Additionally, looking at his timestamps, it is not possible to determine how good his reception was or was not without additional information (i.e. What interval was his device set to record positional data AND was his device ON the entire time he was north of the Arctic Circle, etc).
    #49
  10. HogWild

    HogWild Scott Whitney

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    I reread your post and I'll accept that I did not fully consider the "arctic circle" portion. The SPOT coverage map shows coverage for only maybe half the arctic circle at best. David was reporting his own experiences for the regions he traveled, which clearly show his SPOT worked there, albeit apparently not great. On the other hand, your suggestion that his tracking was only "luck", and "Even a broken clock is right twice a day" are a bit off-base. He never said or even implied it was the BEST device to use for life saving situations in the far northern portions of the arctic circle. He got tracking that made him happy, and he did travel well into the arctic circle (as far as 72 degrees N) and his SPOT did work there (as the SPOT coverage map suggests it should), so it seems it was not "useless" to him.

    He said he had a SPOT 1, which has a fixed tracking period of 10 minutes (there is no option to change that). So, as you suggested, if it was turned off much of the time it could have given that apparent somewhat poor tracking result. The other possibility is that it was mounted in a poor location, not giving it a full view of the whole sky. However he is using his device, the position reporting appears about the same in Northern Canada and Alaska as it is all the way down in California and New Mexico. Clearly his SPOT unit and the associated satellites were receiving and transmitting well enough to get a lot of position messages through.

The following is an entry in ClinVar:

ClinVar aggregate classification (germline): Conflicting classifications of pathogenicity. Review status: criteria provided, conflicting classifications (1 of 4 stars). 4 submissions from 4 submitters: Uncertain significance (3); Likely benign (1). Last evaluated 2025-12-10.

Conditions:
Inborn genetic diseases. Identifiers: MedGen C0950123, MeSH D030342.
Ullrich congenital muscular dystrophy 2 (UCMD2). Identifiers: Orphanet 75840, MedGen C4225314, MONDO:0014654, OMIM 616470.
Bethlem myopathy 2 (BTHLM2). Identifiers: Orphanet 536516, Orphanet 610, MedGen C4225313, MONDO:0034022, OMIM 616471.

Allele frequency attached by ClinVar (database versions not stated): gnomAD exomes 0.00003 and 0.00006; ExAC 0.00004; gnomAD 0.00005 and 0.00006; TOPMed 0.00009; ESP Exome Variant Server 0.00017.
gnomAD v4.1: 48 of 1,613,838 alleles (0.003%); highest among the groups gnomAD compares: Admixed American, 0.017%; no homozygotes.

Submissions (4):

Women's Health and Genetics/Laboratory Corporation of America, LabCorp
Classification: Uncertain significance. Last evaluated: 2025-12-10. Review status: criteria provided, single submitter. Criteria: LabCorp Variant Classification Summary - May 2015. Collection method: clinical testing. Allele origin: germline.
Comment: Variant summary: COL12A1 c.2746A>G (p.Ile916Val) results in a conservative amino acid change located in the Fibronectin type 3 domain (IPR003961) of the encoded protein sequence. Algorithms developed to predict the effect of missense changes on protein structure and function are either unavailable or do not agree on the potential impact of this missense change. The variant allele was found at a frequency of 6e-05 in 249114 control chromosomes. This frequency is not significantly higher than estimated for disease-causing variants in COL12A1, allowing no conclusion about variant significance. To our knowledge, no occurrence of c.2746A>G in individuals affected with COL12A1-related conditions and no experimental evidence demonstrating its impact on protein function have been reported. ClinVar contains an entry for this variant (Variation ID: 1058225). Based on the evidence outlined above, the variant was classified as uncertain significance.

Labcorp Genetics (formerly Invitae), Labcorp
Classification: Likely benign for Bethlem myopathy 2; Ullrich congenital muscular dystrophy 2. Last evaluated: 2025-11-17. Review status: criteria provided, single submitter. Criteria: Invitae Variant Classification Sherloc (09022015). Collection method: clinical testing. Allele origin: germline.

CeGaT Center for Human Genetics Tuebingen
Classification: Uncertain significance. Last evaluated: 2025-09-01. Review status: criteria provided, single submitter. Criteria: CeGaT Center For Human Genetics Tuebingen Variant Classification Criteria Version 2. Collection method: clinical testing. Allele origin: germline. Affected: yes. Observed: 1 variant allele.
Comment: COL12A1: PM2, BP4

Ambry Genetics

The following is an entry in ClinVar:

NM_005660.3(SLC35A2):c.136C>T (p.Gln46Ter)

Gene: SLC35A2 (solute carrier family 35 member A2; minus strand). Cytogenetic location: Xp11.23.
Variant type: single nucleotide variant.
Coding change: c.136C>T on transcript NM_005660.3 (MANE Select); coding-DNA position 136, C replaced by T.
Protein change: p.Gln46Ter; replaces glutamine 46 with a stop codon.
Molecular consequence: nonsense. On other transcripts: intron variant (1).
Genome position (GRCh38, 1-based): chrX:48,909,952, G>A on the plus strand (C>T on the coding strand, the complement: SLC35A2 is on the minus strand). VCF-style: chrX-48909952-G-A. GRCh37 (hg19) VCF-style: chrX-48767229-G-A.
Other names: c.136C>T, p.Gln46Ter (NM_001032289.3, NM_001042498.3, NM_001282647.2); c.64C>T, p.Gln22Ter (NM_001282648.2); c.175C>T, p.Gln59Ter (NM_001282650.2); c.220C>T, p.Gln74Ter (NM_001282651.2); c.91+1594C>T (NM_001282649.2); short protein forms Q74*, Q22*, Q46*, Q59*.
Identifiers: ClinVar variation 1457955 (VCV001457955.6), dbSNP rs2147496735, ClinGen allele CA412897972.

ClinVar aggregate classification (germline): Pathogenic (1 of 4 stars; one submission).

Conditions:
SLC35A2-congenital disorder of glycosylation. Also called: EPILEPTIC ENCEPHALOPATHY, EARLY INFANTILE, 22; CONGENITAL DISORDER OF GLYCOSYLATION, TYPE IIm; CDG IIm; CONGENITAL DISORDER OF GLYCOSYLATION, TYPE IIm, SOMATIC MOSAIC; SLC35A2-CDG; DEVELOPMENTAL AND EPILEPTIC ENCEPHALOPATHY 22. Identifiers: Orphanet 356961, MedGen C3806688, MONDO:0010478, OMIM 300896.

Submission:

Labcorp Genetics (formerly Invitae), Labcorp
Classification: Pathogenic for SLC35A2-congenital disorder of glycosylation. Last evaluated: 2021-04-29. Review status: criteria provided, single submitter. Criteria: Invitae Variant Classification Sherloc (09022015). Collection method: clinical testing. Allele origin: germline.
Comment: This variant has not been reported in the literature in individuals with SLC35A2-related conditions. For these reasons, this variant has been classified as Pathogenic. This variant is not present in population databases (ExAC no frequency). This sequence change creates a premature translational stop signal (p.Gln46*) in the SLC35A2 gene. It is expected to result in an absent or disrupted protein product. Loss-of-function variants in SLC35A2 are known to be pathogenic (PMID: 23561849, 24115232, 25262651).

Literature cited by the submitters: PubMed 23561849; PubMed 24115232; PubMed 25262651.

#50
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  11. WetCoast

    WetCoast n00b

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    is there still a discount with gps city and how do you get it
    #51
  12. AdamChandler

    AdamChandler Ascending n00b

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    In the same boat. Going to order an InReach in the next couple of weeks. Looks like Delorme models new in box are on eBay for under $300 or $400 for a new Garmin branded one. Looking for deals. Saw REI is doing a 20% off sale today but "GPS devices excluded" DOH. I'd love to get a new InReach for $300 that's new w/ a warranty.

    http://www.thedigitaloasis.com/Garm...MIid6K94qu2gIVUBuBCh1sdgPFEAkYASABEgIXjvD_BwE

    $302...that's pretty damn close. Any advantage to spending $100 more for the Explore if you're like me and have a Garmin and TomTom already?


    Here's the old Delorme Explore for $249 from Cabellas - https://www.cabelas.com/product/DeL...VmoizCh3olgbhEAkYASABEgLDJ_D_BwE&gclsrc=aw.ds

    I may just spend the extra $50 for the Garmin branded one in case they ever decide to stop updating and supporting the old Delorme branded model.
    #52
  13. FormerOilhead

    FormerOilhead Old Fart

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    I just bought the InReach SE off eBay for $225. Free shipping and fulfilled by GPS City.
    Every once in a while eBay runs a coupon for discounts...I snagged an additional 15%
    So that brought the price down below $200.

    Joe
    #53